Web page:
Associated Systems Theory: A Systematic Approach to Cognitive Representations of Persons

By Robert S. Wyer | Go to book overview

7 Associated Systems Theory: If You Buy Two Representational Systems, Why Not Many?

Marilynn B. Brewer Ohio State University

Six years ago, the editors of Advances in Social Cognition gave me the opportunity to write the lead article for the first volume in this series. It proved to be a valuable experience, permitting me to try out some new and (what seemed then) radical ideas about two separate representational systems for encoding and storing information about individual persons. I am pleased now to have a second opportunity to contribute to this series, this time in the role of commentator on an article that is yet more radical and far more elegant than the rough model I proposed in 1988. After reading Carlston's integrative chapter (this volume), I think it is safe to say we have come a long way in the last 6 years.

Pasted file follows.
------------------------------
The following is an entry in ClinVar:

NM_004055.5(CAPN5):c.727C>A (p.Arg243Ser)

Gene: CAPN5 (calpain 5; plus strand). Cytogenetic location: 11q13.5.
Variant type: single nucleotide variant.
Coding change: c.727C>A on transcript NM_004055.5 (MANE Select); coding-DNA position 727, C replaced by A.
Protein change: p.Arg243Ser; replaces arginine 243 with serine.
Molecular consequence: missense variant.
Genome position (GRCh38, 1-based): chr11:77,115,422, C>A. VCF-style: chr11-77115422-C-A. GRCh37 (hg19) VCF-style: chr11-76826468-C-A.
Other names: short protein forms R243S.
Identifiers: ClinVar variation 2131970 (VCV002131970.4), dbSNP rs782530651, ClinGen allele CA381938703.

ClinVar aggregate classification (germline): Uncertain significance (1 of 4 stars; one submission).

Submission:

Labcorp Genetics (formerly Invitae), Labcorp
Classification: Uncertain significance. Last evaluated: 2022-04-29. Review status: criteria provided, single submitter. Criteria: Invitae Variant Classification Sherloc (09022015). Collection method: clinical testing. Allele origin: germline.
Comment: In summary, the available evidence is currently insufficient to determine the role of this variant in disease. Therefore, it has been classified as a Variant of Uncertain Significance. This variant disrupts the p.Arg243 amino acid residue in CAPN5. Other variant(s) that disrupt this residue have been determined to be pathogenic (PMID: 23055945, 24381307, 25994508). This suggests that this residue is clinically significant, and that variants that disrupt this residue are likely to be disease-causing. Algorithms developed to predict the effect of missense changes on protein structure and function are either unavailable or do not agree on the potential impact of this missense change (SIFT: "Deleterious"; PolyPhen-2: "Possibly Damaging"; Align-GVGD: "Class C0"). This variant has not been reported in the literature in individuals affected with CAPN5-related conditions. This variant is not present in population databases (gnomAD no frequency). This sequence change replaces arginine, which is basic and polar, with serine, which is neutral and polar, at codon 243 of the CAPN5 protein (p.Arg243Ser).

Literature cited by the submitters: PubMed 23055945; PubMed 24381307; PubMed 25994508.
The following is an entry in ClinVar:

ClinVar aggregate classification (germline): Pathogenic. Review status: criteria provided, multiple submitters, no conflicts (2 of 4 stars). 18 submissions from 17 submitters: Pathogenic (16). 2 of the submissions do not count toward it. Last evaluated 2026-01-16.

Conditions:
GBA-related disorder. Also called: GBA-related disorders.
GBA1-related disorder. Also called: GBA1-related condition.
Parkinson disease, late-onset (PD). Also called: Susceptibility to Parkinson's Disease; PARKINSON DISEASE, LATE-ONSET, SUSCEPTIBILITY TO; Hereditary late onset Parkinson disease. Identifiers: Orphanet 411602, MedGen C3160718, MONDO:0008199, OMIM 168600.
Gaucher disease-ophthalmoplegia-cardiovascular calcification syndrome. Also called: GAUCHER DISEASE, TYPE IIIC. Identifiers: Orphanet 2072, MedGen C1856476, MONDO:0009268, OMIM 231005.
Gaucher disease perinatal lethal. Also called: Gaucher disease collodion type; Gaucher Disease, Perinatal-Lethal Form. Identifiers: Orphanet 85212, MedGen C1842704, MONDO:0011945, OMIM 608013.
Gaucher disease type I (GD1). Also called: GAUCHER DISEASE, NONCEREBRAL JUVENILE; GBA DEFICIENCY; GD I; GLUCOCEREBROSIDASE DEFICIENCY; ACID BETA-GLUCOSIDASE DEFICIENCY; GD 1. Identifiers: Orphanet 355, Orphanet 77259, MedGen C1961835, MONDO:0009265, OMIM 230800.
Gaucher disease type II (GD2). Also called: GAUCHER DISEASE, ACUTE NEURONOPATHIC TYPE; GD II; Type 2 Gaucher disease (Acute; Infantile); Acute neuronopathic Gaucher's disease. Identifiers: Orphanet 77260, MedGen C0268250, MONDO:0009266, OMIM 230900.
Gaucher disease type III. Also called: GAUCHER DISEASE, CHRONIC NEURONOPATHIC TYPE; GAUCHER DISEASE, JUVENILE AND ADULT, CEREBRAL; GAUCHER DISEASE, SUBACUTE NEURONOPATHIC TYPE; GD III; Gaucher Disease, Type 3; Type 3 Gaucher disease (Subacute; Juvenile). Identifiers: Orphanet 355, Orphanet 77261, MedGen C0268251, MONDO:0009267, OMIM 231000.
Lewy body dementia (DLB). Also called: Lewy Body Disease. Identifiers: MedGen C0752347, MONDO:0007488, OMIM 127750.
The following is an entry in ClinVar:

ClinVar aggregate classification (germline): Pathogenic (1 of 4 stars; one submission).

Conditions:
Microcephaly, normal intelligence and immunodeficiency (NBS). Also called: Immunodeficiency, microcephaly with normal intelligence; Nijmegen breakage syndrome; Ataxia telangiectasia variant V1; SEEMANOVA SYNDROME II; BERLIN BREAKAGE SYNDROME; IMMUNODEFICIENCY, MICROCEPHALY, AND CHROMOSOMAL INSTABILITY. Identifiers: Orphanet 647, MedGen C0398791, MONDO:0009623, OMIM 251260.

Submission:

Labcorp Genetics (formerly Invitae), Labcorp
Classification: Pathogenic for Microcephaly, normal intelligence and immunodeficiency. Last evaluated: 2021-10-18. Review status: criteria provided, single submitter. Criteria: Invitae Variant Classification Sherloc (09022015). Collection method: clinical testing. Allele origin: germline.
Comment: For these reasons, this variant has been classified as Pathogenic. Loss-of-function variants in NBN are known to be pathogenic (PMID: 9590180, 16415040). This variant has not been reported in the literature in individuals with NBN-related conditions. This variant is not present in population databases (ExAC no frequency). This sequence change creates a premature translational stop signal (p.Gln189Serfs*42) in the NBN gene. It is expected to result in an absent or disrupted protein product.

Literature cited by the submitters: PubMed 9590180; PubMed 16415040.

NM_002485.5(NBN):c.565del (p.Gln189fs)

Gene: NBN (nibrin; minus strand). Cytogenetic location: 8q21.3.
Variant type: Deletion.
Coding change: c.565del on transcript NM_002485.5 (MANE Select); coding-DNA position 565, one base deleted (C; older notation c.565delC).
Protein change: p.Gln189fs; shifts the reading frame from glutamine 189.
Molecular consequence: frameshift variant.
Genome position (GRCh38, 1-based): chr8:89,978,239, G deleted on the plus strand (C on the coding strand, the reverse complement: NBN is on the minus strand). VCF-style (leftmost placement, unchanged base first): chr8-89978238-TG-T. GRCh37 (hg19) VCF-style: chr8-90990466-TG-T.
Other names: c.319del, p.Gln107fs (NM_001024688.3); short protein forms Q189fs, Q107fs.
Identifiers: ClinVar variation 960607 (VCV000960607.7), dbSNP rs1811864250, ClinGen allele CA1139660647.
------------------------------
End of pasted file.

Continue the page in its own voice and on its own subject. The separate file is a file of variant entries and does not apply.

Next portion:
As Carlston acknowledges, in some respects Associated Systems Theory (AST) is an extension and elaboration of various dual-representation models proposed by myself ( Brewer, 1988) and others (e.g., Andersen … Klatzky, 1987; Fiske … Pavelchak, 1986; Ostrom, Carpenter, Sedikides, … Li, 1993; Wyer … Martin, 1986). Although these prior models share the general idea that person information can be represented in different modes, each suggests a different basis for dichotomizing the primary representational systems. In effect, AST integrates different versions of dualrepresentation systems into a single multirepresentation framework. I hope to illustrate the value of this integrative effort by focusing on points of contact between AST and my own dual-process model -- pointing out where the two models are mutually supportive, where AST can clarify and enrich concepts introduced in the earlier model, and where differences between the two approaches might suggest extensions and modifications of the AST framework.

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